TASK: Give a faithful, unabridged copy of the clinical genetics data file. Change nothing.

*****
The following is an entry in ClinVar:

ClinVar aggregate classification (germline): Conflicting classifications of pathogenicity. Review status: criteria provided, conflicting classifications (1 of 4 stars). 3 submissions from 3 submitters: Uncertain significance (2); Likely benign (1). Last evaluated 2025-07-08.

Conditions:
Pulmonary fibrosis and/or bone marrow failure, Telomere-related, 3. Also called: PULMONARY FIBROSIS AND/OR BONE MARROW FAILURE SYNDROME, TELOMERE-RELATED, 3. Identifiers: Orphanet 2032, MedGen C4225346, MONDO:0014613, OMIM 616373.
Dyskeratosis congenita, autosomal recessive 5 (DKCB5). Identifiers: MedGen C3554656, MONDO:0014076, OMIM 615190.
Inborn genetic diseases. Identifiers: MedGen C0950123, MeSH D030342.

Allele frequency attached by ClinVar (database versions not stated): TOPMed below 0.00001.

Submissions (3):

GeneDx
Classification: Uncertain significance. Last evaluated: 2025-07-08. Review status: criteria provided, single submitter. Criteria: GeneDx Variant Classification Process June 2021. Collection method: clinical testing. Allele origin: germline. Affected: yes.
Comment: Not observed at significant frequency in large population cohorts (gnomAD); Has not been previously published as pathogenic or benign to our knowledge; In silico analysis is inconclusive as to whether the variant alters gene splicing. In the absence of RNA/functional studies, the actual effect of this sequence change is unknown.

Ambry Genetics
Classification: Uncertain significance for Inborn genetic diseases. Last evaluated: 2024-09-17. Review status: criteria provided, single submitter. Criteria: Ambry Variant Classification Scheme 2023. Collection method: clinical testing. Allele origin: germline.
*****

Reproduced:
The following is an entry in ClinVar:

ClinVar aggregate classification (germline): Conflicting classifications of pathogenicity. Review status: criteria provided, conflicting classifications (1 of 4 stars). 3 submissions from 3 submitters: Uncertain significance (2); Likely benign (1). Last evaluated 2025-07-08.

Conditions:
Pulmonary fibrosis and/or bone marrow failure, Telomere-related, 3. Also called: PULMONARY FIBROSIS AND/OR BONE MARROW FAILURE SYNDROME, TELOMERE-RELATED, 3. Identifiers: Orphanet 2032, MedGen C4225346, MONDO:0014613, OMIM 616373.
Dyskeratosis congenita, autosomal recessive 5 (DKCB5). Identifiers: MedGen C3554656, MONDO:0014076, OMIM 615190.
Inborn genetic diseases. Identifiers: MedGen C0950123, MeSH D030342.

Allele frequency attached by ClinVar (database versions not stated): TOPMed below 0.00001.

Submissions (3):

GeneDx
Classification: Uncertain significance. Last evaluated: 2025-07-08. Review status: criteria provided, single submitter. Criteria: GeneDx Variant Classification Process June 2021. Collection method: clinical testing. Allele origin: germline. Affected: yes.
Comment: Not observed at significant frequency in large population cohorts (gnomAD); Has not been previously published as pathogenic or benign to our knowledge; In silico analysis is inconclusive as to whether the variant alters gene splicing. In the absence of RNA/functional studies, the actual effect of this sequence change is unknown.

Ambry Genetics
Classification: Uncertain significance for Inborn genetic diseases. Last evaluated: 2024-09-17. Review status: criteria provided, single submitter. Criteria: Ambry Variant Classification Scheme 2023. Collection method: clinical testing. Allele origin: germline.